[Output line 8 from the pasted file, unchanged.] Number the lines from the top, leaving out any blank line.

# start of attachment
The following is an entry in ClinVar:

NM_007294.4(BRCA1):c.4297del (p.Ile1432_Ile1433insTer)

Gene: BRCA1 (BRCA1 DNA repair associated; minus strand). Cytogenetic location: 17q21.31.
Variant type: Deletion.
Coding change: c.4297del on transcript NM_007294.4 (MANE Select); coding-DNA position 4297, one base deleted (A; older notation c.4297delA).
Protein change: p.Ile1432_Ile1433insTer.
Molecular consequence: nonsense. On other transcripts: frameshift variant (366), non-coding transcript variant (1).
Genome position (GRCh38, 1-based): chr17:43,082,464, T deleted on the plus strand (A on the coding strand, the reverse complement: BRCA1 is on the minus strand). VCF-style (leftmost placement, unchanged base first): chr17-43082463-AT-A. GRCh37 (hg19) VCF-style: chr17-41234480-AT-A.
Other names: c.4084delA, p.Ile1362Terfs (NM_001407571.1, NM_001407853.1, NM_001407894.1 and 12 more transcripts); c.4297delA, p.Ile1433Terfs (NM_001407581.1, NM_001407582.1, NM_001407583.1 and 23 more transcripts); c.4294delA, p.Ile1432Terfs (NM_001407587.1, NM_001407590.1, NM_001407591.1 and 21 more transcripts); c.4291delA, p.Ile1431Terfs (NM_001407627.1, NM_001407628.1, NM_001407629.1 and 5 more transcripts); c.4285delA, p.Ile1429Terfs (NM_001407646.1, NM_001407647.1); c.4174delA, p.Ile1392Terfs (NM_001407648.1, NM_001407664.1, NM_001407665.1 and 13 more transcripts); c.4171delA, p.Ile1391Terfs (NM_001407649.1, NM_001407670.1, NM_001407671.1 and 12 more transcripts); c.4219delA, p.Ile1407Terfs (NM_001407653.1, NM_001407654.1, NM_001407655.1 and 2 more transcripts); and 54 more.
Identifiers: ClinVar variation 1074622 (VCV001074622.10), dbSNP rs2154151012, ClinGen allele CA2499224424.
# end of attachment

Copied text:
Genome position (GRCh38, 1-based): chr17:43,082,464, T deleted on the plus strand (A on the coding strand, the reverse complement: BRCA1 is on the minus strand). VCF-style (leftmost placement, unchanged base first): chr17-43082463-AT-A. GRCh37 (hg19) VCF-style: chr17-41234480-AT-A.